LeBron James is a bigger man than most of us, and I’m not talking about those broad shoulders that house an NFL linebacker masquerading as an NBA superstar.
LeBron’s capacity for forgiveness sets him apart. LeBron is back with the Cleveland Cavaliers, where he will be under the employ of Dan Gilbert. Dan Dilbert is more like it.
The Cavaliers owner famously unveiled himself as a buffoon when LeBron bolted for the Miami Heat four years ago, writing a letter to Cleveland fans guaranteeing a Cavs’ NBA title before LeBron’s first championship and calling LeBron’s exodus “cowardly betrayal” and “shameful display of selfishness,” “shocking act of disloyalty” and “heartless and callous action.”
Now the same free will that prompted LeBron to leave Cleveland has brought him back. If LeBron had four ounces of revenge in his body, he would have called a July 1 press conference to announce that he was indeed set on returning to the Cavaliers, planned to play out his career there and bring the long-awaited title to his beloved northeast Ohio. On the condition that Dan Gilbert sells the franchise before opening day.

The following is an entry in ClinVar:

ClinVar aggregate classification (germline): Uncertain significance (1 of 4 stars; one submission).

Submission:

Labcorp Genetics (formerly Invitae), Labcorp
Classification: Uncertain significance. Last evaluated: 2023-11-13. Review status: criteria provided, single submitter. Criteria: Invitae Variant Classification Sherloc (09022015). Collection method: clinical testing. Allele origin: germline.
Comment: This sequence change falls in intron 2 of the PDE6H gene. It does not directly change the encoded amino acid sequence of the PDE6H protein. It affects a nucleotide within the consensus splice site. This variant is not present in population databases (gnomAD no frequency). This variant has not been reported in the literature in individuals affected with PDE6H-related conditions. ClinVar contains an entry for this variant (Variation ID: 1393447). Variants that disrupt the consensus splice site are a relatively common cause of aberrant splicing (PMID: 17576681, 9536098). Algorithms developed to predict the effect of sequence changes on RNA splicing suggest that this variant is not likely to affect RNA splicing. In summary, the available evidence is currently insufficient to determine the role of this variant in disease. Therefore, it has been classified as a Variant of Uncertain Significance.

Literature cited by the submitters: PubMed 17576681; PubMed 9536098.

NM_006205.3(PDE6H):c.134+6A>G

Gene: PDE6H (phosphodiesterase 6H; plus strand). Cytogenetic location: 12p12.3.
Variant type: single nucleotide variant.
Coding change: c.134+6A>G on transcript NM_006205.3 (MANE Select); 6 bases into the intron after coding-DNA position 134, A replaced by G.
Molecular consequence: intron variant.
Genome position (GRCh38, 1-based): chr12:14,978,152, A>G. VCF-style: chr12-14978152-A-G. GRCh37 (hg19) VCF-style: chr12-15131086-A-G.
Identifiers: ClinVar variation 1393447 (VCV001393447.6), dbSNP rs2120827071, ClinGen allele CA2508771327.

That would have been rich. It also would have been wise. Not for LeBron’s reputation, which has been restored after the disastrous public relations of the “taking my talents to South Beach” night. But for LeBron’s basketball future.
No amount of forgiveness can wash away Gilbert’s ineptitude as an owner. The guy doesn’t know how to run a basketball franchise.
Coaches come and go. General managers get fired in midseason. The Cavs over the previous four NBA Drafts have had five top-four selections, including three overall No. 1 picks. And despite LeBron’s return, Cleveland still might not have enough talent to win the Eastern Conference. Kyrie Irving was a home run pick. We’ll see on Andrew Wiggins. But Anthony Bennett, Tristan Thompson and Dion Waiters, taken with picks that could have built a powerhouse sans LeBron, are reminiscent of the talent level LeBron left behind in Cleveland the first time.
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